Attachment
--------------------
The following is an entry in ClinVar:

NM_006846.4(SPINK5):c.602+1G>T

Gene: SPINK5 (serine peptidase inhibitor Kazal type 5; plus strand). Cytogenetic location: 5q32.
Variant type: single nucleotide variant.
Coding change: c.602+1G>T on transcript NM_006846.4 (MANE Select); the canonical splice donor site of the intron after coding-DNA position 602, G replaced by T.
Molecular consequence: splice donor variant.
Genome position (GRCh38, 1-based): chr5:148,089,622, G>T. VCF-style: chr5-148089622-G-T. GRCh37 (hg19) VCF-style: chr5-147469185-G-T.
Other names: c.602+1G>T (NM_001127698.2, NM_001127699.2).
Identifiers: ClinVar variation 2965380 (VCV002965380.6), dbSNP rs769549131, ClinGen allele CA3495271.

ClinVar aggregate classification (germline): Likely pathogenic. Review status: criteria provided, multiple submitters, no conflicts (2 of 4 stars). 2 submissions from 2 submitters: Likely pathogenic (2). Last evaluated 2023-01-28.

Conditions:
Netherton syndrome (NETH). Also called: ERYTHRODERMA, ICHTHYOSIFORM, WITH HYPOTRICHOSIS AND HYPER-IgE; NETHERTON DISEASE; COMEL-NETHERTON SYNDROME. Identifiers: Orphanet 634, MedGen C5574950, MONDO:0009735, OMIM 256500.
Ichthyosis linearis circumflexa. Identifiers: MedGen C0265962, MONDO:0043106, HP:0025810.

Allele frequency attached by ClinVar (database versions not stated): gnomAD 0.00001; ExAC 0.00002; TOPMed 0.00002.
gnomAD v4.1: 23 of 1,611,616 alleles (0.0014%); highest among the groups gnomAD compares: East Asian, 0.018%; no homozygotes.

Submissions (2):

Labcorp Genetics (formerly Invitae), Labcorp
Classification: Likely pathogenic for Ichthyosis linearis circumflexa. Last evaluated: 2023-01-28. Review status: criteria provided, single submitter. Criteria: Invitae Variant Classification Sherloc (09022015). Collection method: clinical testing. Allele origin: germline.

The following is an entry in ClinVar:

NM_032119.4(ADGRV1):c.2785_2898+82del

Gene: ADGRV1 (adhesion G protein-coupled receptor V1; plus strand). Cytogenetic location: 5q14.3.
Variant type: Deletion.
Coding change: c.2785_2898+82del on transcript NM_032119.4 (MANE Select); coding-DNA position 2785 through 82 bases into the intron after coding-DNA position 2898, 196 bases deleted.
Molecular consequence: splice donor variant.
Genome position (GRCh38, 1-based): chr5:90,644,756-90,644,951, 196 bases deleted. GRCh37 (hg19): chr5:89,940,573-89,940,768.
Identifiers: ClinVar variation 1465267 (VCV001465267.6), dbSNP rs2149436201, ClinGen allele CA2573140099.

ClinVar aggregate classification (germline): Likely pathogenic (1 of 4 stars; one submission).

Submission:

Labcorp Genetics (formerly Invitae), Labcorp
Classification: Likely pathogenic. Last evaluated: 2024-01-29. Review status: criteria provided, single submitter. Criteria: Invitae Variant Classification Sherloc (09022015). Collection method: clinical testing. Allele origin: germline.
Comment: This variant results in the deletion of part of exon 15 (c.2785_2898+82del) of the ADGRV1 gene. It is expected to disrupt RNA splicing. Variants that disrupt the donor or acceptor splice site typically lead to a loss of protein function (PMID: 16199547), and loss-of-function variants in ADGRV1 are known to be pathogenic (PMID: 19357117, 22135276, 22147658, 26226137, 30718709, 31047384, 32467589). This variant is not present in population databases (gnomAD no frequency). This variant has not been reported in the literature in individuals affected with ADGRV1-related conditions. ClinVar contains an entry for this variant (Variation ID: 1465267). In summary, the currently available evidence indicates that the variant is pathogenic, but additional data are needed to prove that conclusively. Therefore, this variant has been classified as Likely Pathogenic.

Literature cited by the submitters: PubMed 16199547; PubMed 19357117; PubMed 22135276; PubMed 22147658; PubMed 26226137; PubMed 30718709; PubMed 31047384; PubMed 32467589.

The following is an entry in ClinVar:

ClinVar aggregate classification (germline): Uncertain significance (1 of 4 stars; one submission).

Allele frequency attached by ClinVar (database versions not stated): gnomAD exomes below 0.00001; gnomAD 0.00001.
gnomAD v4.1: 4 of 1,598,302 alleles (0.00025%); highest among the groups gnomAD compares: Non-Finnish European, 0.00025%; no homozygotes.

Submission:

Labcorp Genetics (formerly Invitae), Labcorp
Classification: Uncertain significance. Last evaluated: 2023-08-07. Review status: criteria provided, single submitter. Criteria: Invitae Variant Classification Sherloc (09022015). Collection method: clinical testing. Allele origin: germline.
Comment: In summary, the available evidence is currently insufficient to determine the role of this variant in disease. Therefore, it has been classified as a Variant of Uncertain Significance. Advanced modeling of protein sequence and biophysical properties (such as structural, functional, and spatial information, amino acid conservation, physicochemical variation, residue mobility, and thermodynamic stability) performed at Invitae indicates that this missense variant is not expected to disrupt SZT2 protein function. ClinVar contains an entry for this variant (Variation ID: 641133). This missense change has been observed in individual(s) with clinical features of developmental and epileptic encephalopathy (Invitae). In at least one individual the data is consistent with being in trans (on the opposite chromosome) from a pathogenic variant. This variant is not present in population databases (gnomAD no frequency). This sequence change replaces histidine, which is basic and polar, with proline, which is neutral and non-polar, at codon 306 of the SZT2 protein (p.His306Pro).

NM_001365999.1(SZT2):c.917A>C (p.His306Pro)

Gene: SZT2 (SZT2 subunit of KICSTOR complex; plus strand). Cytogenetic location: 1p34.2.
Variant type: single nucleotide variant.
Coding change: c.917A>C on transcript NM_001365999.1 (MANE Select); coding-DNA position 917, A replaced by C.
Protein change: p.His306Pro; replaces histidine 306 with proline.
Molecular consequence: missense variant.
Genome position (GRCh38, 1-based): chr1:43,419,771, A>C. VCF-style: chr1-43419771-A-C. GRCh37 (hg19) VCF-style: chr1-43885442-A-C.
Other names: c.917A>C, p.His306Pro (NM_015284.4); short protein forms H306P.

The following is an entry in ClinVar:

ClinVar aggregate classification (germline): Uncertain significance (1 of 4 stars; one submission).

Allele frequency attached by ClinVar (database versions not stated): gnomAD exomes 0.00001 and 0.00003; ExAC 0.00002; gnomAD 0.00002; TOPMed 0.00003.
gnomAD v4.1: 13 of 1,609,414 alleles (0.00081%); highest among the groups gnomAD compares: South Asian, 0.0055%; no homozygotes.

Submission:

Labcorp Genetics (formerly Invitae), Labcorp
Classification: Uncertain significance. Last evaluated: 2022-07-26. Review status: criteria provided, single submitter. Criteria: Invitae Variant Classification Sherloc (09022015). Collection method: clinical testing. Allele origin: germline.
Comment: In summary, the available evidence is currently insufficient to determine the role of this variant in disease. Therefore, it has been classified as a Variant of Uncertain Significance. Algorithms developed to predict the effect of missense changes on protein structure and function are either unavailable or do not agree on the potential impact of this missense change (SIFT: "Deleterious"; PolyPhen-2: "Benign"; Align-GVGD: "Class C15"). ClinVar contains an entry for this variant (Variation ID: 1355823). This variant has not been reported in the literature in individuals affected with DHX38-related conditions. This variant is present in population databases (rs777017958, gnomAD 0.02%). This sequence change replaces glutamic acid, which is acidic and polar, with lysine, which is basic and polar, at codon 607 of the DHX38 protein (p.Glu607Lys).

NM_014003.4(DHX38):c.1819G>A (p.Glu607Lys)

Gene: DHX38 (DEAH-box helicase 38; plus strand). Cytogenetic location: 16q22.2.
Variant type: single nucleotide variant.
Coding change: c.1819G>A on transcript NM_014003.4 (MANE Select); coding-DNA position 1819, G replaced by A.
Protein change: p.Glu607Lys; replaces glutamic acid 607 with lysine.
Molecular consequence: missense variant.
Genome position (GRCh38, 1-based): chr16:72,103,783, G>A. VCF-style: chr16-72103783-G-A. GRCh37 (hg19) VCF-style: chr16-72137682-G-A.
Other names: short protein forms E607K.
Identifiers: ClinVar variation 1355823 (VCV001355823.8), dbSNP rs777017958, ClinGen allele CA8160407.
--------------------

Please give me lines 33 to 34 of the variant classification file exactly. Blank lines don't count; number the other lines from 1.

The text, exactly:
The following is an entry in ClinVar:

ClinVar aggregate classification (germline): Uncertain significance (1 of 4 stars; one submission).